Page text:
Big-box stores across the state have won huge property tax cuts in recent years using the “dark store” theory. They’ve slashed assessed valuations of even brand-new stores by comparing them to similarly sized but vacant buildings.

The stores’ argument is that the facilities are built to suit their specific needs, so their value plunges after they leave. Municipalities say that doesn’t matter, and they should be taxed based by their cost to build minus depreciation, like any other building. But until now the Michigan Tax Tribunal (MTT) has been siding with the companies.

As the Observer reported in 2015, both Scio and Pittsfield townships have fought “dark store” cases, but the latest development comes from the UP. In October the Supreme Court denied Menard, Inc.’s appeal of a Michigan Court of Appeals decision reversing a big “dark store” win. Escanaba had valued its Menards at $8 million. On the “dark store” theory, the company put its value at just $3.3 million–and the MTT agreed.

The Court of Appeals overturned that decision, and Menard, Inc. appealed to the Supreme Court. The court didn’t issue a formal ruling, but it did send the case back to the MTT–with instructions to take evidence on the store’s value based on the traditional cost-less-depreciation approach.

Kevin Ray, a spokesperson for the Michigan Department of Licensing and Regulatory Affairs, says the order won’t change any previous “dark store” valuations or set any new legal precedent. Ray says the tribunal “will, as it always does, make an independent determination of the property’s true cash value.”

But local governments are celebrating a victory. Scio Township assessor Jim Merte says he expects “maybe a couple of these large appeals will go away.” Scio also has a new Menards, and both it and an older Lowe’s have appeals pending. In September, Merte had predicted that the outcomes would be “directly dependent” on the Supreme Court’s action.

In the same September interview, Merte said a “dark store” appeal had become the rule, not the exception, for big boxes in Scio. “Every one of them appeals, period,” he said. “They know measly little townships like ours, we’re probably not going to spend $80,000 on defending it.”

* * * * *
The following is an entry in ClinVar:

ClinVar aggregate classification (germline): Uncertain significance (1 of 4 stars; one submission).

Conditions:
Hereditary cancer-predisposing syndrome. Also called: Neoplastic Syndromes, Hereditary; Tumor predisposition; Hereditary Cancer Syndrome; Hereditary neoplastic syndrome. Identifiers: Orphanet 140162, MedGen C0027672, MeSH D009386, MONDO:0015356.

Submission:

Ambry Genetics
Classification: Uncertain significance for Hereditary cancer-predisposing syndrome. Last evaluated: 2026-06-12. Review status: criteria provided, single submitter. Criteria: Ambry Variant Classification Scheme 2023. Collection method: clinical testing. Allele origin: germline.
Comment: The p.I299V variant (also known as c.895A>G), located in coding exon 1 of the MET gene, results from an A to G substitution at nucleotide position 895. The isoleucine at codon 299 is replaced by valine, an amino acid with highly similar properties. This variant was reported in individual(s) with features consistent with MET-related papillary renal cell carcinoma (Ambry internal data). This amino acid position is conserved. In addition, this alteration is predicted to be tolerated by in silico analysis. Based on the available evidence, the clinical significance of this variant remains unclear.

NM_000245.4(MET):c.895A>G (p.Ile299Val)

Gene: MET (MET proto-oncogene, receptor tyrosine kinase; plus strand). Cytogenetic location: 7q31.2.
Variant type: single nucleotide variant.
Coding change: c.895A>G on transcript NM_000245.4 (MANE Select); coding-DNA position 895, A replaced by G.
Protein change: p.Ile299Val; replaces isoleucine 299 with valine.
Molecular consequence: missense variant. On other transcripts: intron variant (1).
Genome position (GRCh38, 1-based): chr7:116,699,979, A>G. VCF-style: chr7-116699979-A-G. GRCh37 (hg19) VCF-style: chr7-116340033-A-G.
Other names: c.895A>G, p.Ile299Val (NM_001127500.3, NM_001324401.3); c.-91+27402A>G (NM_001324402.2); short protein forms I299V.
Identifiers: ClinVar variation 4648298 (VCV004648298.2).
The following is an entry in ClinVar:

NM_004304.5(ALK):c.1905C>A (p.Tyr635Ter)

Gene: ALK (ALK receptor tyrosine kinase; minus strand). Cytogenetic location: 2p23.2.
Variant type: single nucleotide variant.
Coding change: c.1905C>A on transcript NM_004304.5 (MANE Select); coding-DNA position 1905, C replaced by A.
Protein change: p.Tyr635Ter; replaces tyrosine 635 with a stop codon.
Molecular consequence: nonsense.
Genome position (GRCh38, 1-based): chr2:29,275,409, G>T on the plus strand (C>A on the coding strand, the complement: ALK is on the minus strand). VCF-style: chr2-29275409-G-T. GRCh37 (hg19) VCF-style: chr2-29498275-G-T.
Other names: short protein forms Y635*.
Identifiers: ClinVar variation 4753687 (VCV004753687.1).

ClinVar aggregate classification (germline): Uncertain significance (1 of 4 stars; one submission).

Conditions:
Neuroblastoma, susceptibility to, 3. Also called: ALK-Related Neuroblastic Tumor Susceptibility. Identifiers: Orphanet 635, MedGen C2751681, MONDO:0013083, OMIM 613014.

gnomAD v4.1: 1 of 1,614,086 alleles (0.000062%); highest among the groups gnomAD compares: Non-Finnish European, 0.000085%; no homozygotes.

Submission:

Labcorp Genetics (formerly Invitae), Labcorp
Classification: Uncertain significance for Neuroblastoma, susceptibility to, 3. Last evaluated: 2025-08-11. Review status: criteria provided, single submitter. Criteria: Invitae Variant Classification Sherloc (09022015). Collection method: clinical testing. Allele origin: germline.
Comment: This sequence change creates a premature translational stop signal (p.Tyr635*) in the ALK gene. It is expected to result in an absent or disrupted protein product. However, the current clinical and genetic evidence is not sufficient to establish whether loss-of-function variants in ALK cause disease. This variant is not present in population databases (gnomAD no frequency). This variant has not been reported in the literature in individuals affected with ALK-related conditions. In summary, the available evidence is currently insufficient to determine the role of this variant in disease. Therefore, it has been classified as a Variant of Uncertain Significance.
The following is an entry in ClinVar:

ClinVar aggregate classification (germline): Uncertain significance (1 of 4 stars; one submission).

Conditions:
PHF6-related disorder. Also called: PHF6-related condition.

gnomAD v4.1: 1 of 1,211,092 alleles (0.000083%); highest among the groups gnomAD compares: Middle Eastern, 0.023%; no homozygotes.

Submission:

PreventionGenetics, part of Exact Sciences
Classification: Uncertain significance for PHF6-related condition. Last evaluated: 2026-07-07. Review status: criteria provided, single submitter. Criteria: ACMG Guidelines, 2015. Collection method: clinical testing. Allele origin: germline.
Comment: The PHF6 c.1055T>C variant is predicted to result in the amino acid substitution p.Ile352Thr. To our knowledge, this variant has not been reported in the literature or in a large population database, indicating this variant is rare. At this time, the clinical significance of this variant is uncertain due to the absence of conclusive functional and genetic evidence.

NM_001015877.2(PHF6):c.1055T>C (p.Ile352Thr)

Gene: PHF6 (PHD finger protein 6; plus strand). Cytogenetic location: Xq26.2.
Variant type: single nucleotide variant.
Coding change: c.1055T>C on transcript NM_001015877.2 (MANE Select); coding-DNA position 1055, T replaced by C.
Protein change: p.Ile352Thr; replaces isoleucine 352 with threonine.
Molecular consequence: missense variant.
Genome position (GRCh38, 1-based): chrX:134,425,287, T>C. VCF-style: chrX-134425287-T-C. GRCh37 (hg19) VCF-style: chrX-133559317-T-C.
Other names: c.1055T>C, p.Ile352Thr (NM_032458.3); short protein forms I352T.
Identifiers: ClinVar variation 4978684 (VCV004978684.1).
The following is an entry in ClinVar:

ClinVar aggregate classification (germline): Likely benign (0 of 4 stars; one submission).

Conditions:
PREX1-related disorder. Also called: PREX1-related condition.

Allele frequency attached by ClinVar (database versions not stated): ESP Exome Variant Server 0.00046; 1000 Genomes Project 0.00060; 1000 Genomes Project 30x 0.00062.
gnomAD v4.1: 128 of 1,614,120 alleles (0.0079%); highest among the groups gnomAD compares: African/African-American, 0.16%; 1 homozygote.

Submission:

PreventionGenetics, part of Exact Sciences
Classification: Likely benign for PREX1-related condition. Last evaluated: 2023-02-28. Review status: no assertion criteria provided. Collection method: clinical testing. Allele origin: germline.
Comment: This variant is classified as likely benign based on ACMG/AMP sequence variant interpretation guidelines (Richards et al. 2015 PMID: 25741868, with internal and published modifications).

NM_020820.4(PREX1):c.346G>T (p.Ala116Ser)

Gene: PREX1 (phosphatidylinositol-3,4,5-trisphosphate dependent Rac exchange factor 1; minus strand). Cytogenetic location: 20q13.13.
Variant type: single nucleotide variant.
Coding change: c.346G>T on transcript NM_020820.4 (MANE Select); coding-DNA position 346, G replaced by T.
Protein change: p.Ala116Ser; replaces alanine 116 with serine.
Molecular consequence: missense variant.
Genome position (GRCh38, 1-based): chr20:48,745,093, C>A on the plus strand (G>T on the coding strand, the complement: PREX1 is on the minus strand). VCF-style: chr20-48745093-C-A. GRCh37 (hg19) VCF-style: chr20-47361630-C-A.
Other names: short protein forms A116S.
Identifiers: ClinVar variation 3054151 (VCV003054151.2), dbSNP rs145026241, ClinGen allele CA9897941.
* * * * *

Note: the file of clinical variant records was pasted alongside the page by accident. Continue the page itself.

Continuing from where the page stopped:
Ann Arbor assessor David Petrak says the city currently has no big-box appeals pending, so the Supreme Court’s order has no immediate effect here–although the Court of Appeals ruling could have bearing on future cases.

The potential impact is much greater in Pittsfield Township, which supervisor Mandy Grewal calls a “big-box regional center.” Township assessor Barbara McDermott says the development will have little immediate impact because she’s settled all current valuation appeals, except for one.

Costco has been fighting Pittsfield about the valuation of its store at State and Ellsworth for years. In 2015, the township valued the store at $6.8 million. Using “dark store” logic, Costco argued it was worth just $3.8 million. They settled on $5.2 million–but the next year the company appealed again, winning a further reduction to $5 million. For 2017, Costco appealed again, this time with an even lower value claim of $3 million. That appeal was held in abeyance until the Supreme Court weighed in on Menard v Escanaba.

Grewal is delighted with the outcome–which, she says, “can have tremendous implications” for the township’s future.